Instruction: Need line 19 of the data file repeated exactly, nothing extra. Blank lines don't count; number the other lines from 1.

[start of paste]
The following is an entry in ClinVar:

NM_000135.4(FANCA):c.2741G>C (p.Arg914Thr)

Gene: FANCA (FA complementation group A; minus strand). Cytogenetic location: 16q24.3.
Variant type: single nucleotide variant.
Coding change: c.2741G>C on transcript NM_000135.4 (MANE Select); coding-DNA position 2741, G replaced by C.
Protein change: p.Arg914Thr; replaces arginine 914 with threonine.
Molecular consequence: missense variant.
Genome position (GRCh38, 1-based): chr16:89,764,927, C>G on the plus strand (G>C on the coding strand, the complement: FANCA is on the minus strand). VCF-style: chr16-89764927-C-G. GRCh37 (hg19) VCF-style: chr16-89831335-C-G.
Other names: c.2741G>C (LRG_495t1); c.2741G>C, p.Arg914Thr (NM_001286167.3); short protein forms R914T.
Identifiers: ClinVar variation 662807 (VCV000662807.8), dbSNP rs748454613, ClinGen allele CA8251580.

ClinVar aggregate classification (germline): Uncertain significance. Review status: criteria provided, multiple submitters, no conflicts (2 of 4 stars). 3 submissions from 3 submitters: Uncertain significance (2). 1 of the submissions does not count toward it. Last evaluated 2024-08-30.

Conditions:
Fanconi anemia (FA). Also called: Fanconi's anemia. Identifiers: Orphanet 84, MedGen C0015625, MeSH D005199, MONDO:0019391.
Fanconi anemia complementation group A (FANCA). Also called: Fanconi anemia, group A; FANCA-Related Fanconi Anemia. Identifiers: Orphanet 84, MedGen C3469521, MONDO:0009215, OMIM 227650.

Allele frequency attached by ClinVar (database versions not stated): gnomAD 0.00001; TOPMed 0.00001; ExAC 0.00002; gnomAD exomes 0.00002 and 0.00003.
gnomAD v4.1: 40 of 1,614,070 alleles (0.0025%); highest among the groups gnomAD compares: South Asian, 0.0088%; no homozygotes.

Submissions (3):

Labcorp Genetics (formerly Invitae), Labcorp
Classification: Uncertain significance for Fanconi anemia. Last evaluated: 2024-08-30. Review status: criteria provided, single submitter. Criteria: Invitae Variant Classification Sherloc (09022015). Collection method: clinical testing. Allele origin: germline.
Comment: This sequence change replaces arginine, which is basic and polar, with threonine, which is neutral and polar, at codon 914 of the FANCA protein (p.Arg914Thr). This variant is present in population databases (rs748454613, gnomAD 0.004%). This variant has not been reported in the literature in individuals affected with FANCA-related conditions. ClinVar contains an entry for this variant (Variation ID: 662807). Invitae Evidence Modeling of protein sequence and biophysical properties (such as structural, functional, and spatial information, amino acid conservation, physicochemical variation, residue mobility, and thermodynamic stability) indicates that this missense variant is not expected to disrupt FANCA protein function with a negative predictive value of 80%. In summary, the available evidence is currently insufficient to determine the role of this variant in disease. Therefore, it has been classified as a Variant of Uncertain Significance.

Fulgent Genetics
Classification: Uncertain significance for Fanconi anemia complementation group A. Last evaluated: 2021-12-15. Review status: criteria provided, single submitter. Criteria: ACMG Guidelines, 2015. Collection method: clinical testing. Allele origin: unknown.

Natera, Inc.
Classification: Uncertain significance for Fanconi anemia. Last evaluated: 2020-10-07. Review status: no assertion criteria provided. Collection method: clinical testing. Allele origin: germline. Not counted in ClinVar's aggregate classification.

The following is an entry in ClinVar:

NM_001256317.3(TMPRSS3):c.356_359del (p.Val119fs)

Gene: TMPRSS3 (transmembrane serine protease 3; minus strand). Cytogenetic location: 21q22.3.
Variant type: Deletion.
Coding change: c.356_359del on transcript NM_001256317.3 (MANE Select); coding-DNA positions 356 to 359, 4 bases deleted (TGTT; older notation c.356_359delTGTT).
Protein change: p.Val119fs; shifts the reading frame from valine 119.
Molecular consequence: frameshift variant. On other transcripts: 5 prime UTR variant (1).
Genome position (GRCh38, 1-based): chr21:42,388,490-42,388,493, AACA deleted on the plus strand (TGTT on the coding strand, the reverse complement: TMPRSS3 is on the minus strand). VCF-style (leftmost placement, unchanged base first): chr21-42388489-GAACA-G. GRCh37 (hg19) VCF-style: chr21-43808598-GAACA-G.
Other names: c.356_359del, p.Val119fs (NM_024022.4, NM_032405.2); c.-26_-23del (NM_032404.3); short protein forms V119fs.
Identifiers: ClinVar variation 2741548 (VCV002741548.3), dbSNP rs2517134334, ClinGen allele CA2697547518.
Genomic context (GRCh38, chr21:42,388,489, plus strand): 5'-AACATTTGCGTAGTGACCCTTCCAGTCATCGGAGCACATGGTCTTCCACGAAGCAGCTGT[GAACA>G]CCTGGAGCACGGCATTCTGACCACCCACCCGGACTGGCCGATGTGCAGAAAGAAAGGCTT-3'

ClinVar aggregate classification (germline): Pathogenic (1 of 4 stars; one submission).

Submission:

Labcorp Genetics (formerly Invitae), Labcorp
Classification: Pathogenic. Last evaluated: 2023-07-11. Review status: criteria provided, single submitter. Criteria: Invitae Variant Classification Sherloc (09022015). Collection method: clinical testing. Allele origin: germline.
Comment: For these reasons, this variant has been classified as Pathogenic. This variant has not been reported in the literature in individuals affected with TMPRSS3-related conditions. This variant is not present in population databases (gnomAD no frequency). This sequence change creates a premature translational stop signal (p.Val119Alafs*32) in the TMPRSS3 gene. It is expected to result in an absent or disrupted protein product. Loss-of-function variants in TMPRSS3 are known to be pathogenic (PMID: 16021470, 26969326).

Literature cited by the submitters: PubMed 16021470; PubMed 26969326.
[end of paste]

Classification: Uncertain significance for Fanconi anemia. Last evaluated: 2024-08-30. Review status: criteria provided, single submitter. Criteria: Invitae Variant Classification Sherloc (09022015). Collection method: clinical testing. Allele origin: germline.